An international conference on “Russian-Jewish New York” will take place on April 4-6, 2006. The organizers of the conference are the Bakhmeteff Archive of Russian and East European History and Culture (Columbia University), International Center for Russian and East-European Jewish Studies (Moscow), the Harriman Institute (Columbia University), and The New York Public Library.
By the beginning of the 20th century, New York had become the largest Jewish community in the world. One hundred years later, it remains so. The vast majority of its Jews are descendants of immigrants from the Russian Empire or people who came from the Soviet Union and the territories of the former USSR. For many decades, Yiddish was their main means of self-expression, as Russian has been for a later generation.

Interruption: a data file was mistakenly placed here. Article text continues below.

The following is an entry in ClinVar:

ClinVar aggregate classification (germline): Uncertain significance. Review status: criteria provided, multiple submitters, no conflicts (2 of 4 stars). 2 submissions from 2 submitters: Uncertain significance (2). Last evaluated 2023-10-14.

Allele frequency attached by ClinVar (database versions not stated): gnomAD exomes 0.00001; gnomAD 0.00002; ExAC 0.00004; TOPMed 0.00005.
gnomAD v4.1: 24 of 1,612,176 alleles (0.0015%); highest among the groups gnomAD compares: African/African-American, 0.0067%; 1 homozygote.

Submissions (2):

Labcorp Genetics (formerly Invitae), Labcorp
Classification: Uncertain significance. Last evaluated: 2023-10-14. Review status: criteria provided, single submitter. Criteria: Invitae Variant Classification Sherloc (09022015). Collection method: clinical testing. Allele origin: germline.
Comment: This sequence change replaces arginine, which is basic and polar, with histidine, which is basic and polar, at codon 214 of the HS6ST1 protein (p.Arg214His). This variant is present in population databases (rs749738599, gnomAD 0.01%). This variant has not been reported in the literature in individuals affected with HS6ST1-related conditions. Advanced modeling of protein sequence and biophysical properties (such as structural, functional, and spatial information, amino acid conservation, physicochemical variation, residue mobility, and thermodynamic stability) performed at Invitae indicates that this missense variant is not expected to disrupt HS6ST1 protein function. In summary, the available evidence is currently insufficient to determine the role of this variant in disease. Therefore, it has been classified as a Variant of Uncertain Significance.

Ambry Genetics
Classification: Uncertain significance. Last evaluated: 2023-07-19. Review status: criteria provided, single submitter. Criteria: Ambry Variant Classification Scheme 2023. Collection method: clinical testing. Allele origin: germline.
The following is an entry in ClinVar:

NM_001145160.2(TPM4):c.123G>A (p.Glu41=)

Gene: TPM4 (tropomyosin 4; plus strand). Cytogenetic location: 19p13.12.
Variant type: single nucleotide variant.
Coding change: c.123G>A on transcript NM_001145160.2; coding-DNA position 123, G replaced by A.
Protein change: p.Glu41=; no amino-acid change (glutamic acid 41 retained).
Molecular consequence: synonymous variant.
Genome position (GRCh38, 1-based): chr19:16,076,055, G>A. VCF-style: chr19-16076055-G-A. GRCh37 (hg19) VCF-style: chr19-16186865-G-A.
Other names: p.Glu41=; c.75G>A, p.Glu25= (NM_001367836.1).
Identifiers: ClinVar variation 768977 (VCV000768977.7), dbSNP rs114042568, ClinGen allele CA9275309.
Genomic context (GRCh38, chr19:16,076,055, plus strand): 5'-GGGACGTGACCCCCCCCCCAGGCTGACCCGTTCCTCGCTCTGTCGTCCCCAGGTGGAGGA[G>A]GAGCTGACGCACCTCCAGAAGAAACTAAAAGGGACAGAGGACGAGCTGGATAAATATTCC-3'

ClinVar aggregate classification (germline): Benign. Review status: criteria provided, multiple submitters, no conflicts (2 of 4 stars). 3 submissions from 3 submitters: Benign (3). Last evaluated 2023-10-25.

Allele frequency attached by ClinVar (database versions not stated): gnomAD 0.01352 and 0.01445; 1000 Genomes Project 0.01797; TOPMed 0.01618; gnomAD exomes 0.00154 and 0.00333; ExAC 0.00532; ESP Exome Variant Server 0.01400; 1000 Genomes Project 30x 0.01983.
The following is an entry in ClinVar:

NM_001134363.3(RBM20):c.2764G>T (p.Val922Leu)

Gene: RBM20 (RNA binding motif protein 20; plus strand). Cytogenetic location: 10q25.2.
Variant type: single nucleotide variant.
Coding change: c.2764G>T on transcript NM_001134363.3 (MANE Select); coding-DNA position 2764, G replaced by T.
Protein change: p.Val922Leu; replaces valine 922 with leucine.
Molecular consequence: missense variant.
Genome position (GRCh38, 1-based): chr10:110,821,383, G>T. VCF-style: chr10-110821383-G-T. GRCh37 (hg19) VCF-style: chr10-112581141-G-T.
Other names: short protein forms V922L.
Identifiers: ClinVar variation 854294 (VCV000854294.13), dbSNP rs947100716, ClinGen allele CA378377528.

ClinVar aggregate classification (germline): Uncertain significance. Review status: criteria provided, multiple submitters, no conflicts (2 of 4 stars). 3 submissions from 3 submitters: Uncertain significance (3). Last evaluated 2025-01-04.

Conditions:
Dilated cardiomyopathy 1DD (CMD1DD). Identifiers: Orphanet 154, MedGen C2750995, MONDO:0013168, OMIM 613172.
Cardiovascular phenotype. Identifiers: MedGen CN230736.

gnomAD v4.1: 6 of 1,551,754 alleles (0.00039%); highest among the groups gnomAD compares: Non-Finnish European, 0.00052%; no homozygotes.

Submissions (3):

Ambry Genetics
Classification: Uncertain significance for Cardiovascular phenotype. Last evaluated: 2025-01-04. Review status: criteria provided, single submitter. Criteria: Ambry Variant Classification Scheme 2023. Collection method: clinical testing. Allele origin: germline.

The conference will focus on questions raised by the phenomenon of Russian-Jewish New York, from the time of its coming into existence in the late 19th century until the present. Among anticipated topics are: problems of immigrant adaptation and everyday life; the development of a new identity; artistic and journalistic activity in Russian and Yiddish; participation in politics, etc.
Those wishing to take part are invited to submit a proposal-a short abstract of the paper in Russian or English (not longer than one page), CV, and a list of major publications-not later than November 1, 2005. You will be notified of our decision by December 1, 2005.
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